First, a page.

Highly efficient multiplex human T cell engineering without double-strand breaks using Cas9 base editors

Beau R Webber, Cara-lin Lonetree, Mitchell G Kluesner, Matthew J Johnson, Emily J. Pomeroy, Miechaleen D. Diers, Walker S. Lahr, Garrett M Draper, Nicholas J Slipek, Klaus N. Lovendahl, Amber N McElroy, Wendy R Gordon, Mark J Osborn, Branden S. Moriarity

Research output: Other contribution


Chimeric antigen receptor engineered T cell (CAR-T) immunotherapy has shown efficacy against a subset of hematological malignancies, yet its autologous nature and ineffectiveness against epithelial and solid cancers limit widespread application. To overcome these limitations, targeted nucleases have been used to disrupt checkpoint inhibitors and genes involved in alloreactivity. However, the production of allogeneic, off-the-shelf T cells with enhanced function requires multiplex genome editing strategies that risk off-target effects, chromosomal rearrangements, and genotoxicity due to simultaneous double-strand break (DSB) induction at multiple loci. Moreover, it has been well documented that DSBs are toxic lesions that can drive genetic instability. Alternatively, CRISPR/Cas9 base editors afford programmable enzymatic nucleotide conversion at targeted loci without induction of DSBs. We reasoned this technology could be used to knockout gene function in human T cells while minimizing safety concerns associated with current nuclease platforms. Through systematic reagent and dose optimization, we demonstrate highly efficient multiplex base editing and consequent protein knockout in primary human T cells at loci relevant to the generation of allogeneic CAR-T cells including the T cell receptor alpha constant (TRAC) locus, beta-2 microglobulin (B2M), and programmed cell death 1 (PDCD1). Multiplex base edited T cells equipped with a CD19 CAR killed target cells more efficiently; and importantly, both DSB induction and translocation frequency were greatly reduced compared to cells engineered with Cas9 nuclease. Collectively, our results establish a novel multiplex gene editing platform to enhance both the safety and efficacy of engineered T cell-based immunotherapies.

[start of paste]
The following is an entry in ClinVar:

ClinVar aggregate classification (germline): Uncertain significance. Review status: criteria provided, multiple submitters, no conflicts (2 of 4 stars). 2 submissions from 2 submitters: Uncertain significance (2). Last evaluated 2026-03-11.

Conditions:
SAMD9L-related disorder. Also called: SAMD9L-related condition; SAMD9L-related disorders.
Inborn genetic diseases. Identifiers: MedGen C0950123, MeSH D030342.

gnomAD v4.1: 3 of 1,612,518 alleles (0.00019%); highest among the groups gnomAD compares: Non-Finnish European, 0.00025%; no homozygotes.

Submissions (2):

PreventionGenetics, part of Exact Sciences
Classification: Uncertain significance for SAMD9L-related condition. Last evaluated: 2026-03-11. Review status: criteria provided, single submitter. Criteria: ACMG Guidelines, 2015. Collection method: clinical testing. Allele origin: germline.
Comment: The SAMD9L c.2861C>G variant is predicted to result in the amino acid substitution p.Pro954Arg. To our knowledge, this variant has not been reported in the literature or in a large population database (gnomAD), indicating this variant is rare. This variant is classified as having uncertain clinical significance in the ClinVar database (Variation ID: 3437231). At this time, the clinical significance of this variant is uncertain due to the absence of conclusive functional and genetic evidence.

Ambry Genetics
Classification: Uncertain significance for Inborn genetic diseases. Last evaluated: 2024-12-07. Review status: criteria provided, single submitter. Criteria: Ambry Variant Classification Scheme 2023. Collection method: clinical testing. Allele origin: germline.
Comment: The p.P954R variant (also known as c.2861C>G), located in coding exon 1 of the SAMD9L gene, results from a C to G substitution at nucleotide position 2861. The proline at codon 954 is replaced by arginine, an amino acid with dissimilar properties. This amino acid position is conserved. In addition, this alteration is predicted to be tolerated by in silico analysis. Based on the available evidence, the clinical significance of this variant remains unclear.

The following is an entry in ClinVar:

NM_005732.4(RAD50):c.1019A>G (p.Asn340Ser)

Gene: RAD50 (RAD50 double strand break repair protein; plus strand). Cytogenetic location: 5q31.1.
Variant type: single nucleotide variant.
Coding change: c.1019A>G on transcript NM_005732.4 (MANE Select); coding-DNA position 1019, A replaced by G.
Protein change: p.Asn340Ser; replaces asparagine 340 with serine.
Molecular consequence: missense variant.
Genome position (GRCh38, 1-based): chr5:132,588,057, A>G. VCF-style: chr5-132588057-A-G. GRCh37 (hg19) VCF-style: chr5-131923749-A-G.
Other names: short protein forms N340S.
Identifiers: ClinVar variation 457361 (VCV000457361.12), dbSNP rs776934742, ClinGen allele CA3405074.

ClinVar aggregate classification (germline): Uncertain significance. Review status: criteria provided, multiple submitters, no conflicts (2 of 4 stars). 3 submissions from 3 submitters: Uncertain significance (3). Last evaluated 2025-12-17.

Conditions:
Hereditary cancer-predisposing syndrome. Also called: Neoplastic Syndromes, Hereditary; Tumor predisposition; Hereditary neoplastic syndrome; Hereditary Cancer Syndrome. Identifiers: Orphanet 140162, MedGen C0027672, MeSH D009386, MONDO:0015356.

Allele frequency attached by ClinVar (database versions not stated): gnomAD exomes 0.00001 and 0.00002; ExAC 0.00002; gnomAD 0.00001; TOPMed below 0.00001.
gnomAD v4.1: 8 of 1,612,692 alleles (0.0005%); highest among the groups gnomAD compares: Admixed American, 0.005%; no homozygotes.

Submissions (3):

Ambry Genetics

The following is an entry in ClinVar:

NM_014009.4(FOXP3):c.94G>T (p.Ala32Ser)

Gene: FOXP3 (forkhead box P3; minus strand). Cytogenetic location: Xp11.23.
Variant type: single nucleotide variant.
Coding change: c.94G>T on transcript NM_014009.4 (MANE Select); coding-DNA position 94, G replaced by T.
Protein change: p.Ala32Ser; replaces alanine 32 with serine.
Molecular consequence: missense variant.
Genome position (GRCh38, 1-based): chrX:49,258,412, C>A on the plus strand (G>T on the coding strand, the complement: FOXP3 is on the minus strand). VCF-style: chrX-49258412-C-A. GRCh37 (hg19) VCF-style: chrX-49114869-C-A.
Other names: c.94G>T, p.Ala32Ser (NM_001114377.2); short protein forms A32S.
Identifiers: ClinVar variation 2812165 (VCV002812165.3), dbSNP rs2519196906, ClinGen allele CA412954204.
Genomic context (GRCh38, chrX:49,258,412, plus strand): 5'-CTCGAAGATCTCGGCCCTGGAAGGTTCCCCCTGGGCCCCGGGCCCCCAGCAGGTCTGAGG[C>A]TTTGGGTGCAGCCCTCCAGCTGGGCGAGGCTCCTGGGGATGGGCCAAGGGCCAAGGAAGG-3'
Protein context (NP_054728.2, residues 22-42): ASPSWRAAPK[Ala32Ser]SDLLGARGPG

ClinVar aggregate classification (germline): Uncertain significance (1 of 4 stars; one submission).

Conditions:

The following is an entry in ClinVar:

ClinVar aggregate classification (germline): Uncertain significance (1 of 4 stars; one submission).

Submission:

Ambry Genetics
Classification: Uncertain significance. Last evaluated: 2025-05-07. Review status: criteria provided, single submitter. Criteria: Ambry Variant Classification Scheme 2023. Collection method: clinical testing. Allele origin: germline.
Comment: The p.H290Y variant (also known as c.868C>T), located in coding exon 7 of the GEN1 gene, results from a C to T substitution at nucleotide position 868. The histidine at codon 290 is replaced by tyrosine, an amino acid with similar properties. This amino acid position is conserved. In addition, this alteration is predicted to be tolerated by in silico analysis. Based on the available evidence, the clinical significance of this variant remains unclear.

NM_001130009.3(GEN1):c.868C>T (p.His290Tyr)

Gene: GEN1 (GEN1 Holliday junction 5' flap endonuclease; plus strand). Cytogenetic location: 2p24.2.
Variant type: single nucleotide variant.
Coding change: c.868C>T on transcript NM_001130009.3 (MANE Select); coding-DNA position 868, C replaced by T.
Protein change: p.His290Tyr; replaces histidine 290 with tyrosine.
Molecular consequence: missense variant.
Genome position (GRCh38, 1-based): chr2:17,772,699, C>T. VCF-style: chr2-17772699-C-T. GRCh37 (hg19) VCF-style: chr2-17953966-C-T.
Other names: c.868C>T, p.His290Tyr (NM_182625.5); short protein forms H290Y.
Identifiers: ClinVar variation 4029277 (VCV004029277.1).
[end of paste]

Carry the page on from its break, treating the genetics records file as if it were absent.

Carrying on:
Original languageUndefined/Unknown
StatePublished - Nov 29 2018

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